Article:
Services in the southern Indian state of Kerala have shut down amid violent protests after two women entered a prominent Hindu temple. On Thursday Hindu hardliners vandalised shops, shut businesses and clashed with police.

Ireland has opened its first legal abortion services after last year's referendum overturned an amendment which effectively banned them.

Victims of sexual abuse can finally sue the Catholic Church in the Australian state of New South Wales after the state government abolished an infamous defence. Previously churches were protected from being sued by a legal precedent which said they did not legally exist.

The Democratic party has assumed control of the US House of Representatives and changed its rules to allow a Muslim woman to wear a headscarf. However the rule change means representatives are still not allowed to wear 'non-religious' headwear. Meanwhile the new Congress remains dominated by religious people.

  

Read elsewhere

 

Nuns in India tell of enduring abuse in Catholic Church

By Tim Sullivan, for the Washington Post

The Associated Press has uncovered a decades-long history of nuns enduring sexual abuse from within the Catholic Church in India.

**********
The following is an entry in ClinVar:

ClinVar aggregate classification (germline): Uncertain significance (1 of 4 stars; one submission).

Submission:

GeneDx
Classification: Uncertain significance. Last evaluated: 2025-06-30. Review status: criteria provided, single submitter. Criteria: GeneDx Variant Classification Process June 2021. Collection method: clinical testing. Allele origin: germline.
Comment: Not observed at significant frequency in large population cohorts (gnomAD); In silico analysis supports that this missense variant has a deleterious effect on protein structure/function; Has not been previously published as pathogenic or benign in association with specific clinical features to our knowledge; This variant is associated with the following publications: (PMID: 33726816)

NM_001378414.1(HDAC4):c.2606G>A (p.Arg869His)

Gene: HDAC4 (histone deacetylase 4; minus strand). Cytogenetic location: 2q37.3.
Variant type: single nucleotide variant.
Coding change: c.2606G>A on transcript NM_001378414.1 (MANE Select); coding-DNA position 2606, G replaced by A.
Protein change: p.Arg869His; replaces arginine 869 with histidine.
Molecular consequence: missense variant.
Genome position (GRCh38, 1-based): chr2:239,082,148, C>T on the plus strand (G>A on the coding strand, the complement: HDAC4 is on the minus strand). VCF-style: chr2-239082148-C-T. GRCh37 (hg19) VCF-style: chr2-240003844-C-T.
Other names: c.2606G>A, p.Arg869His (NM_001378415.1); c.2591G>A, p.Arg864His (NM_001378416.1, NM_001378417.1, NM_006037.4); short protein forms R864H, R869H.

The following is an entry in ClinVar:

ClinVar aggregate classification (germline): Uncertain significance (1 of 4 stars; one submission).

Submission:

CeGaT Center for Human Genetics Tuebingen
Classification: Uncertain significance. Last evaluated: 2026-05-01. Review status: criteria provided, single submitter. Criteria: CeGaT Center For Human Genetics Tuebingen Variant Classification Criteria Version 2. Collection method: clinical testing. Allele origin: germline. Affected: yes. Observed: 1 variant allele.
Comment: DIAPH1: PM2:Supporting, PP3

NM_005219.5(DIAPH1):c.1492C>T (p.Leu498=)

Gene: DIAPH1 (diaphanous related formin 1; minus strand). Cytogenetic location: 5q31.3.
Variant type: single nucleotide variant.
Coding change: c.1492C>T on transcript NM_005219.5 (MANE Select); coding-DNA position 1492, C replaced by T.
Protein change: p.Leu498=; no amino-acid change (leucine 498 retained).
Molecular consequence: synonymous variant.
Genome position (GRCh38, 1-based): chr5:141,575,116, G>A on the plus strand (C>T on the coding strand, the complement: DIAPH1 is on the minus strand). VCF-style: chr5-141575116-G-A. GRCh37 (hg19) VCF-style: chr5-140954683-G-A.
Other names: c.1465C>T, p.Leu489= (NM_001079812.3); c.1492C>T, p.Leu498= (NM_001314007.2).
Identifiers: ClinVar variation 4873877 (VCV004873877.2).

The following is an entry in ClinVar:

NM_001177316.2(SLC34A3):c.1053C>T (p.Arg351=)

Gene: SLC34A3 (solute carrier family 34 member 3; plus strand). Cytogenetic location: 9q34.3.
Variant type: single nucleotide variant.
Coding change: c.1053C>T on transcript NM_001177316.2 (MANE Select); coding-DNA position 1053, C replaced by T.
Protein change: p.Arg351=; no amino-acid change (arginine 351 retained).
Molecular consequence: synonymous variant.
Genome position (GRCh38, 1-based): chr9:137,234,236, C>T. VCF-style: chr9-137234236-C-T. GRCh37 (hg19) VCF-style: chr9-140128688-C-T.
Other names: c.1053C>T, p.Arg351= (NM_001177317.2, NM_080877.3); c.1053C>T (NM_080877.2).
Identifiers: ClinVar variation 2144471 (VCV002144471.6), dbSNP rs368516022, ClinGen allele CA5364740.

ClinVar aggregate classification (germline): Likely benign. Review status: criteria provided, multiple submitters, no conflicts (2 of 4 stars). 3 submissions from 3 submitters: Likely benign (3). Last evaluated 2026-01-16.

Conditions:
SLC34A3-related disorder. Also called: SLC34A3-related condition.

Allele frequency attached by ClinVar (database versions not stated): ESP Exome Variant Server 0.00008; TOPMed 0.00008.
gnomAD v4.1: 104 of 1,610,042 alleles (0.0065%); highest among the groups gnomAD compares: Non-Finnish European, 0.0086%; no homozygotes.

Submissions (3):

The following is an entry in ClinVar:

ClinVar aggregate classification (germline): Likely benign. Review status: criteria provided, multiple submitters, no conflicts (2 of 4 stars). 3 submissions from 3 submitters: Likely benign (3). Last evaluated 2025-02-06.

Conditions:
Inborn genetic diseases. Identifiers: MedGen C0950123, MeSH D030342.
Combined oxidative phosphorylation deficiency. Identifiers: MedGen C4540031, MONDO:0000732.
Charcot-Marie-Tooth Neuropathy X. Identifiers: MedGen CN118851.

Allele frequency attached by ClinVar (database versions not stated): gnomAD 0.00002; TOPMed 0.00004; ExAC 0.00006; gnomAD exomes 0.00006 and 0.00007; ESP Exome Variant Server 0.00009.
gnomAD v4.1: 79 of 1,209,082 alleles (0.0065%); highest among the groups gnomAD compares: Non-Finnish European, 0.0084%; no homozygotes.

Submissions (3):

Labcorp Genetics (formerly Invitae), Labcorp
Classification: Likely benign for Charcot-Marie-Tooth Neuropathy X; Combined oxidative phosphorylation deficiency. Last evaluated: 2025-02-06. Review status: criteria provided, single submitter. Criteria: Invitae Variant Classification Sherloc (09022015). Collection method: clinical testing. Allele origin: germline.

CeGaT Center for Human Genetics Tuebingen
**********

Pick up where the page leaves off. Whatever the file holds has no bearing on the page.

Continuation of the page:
Essays of the week

Thirty years after the Rushdie fatwa, Europe is moving backwards
By Jacob Mchangama and Sarah McLaughlin, for Foreign Policy

Blasphemy laws have been given new life in Europe.

  

China's gulag for Muslims
By Mustafa Akyol, for the New York Times

Beijing is forcing ethnic Uighurs to forsake their religion in 're-education' camps. Why are leaders of many Muslim-majority countries so reticent on the subject?

  

Quote of the week

"The disestablishment of the Church of England – that is, losing its position as an official religion, and the removal of the Anglican bishops from the House of Lords – will surprise no one when it comes. Indeed, the only surprising thing will be that it has taken so long to sweep away such an obvious anachronism."
Alexander Lucie-Smith, consulting editor at the Catholic Herald

See our quotes of the week archive.

  

Buy your tickets: Secularism 2019

There are less than five months to go until our Secularism 2019 conference, where we'll explore what 'religious freedom' truly means and how genuine religious freedom can be best defended for everyone. You can buy your tickets now.

  

Other events

Other events coming up which we recommend include a course on 19th-century radicals with our council member Bob Forder.

See all upcoming events.

  

NSS speaks out

Our CEO Stephen Evans had a letter published in The Times on the separation of religion and politics, in light of the paper's poll on Justin Welby's political interventions.

Our opposition to a proposed definition of 'Islamophobia' was mentioned in Spiked Online.

  

Scholarship: funding applications open

The NSS's scholarship supports students who conduct research relevant to secularism and the promotion of human rights. Applications for our third round of funding are now open. We're inviting requests for grants ranging from £500 to £3,000. Find out more on our research & scholarships page.

  

Support our work

Please support our work so we can make the case for a fairer secular democracy for all.